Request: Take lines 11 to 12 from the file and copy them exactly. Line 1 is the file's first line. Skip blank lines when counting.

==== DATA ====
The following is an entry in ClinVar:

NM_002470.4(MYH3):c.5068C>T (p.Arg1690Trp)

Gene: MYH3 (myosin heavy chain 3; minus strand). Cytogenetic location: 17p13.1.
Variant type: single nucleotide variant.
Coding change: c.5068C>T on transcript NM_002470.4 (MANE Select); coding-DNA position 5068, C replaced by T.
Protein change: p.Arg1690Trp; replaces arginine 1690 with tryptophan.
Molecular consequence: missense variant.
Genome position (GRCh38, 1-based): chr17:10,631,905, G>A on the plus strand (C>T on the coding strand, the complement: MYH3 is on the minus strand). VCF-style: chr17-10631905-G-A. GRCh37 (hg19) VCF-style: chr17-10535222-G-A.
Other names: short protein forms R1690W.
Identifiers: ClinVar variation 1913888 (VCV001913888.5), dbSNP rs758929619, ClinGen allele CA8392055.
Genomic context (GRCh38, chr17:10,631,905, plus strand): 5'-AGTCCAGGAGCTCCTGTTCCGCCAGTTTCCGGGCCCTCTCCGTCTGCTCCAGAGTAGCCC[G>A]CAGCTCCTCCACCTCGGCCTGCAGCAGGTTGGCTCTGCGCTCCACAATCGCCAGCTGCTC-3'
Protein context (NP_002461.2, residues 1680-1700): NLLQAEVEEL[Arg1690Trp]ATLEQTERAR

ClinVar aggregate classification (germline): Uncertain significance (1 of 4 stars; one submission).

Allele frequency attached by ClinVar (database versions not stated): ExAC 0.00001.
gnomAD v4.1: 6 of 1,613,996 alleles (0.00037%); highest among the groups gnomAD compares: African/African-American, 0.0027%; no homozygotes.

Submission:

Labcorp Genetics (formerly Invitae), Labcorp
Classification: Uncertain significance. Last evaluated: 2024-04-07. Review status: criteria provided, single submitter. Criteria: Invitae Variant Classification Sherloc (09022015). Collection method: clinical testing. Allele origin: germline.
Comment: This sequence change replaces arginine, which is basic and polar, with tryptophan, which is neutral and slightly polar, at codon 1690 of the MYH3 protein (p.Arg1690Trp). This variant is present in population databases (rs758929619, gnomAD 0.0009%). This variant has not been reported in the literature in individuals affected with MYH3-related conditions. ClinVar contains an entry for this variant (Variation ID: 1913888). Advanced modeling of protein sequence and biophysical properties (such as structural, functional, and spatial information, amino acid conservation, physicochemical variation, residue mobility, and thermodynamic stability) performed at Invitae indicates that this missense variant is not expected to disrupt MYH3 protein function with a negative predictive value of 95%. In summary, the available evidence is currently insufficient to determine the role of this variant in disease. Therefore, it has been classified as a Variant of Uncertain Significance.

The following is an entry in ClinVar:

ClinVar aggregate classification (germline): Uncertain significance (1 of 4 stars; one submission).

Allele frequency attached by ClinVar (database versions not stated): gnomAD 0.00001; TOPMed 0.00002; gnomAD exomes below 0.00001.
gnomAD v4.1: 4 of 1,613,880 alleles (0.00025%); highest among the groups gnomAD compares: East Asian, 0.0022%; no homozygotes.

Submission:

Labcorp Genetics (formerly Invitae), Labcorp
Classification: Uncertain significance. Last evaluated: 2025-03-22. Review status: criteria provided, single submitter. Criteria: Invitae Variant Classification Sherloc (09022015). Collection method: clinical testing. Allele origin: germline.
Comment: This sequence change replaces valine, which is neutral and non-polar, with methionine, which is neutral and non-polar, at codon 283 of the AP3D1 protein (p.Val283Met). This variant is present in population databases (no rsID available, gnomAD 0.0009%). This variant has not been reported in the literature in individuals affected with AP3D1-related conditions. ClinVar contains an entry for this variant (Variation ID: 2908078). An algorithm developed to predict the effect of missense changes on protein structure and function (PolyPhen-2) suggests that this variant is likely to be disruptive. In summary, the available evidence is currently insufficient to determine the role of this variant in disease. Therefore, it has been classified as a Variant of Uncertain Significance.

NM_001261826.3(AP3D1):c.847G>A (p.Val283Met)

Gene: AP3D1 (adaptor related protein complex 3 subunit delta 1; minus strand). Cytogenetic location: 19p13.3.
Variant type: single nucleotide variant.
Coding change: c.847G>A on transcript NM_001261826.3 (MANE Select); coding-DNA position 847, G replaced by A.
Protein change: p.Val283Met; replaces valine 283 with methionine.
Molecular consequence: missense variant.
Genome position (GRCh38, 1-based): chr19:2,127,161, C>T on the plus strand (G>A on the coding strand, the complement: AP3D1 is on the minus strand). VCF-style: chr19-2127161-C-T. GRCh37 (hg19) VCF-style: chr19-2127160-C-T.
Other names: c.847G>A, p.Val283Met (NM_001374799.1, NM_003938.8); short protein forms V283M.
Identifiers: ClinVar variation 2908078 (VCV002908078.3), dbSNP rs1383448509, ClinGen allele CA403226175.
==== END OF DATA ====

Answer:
Genomic context (GRCh38, chr17:10,631,905, plus strand): 5'-AGTCCAGGAGCTCCTGTTCCGCCAGTTTCCGGGCCCTCTCCGTCTGCTCCAGAGTAGCCC[G>A]CAGCTCCTCCACCTCGGCCTGCAGCAGGTTGGCTCTGCGCTCCACAATCGCCAGCTGCTC-3'
Protein context (NP_002461.2, residues 1680-1700): NLLQAEVEEL[Arg1690Trp]ATLEQTERAR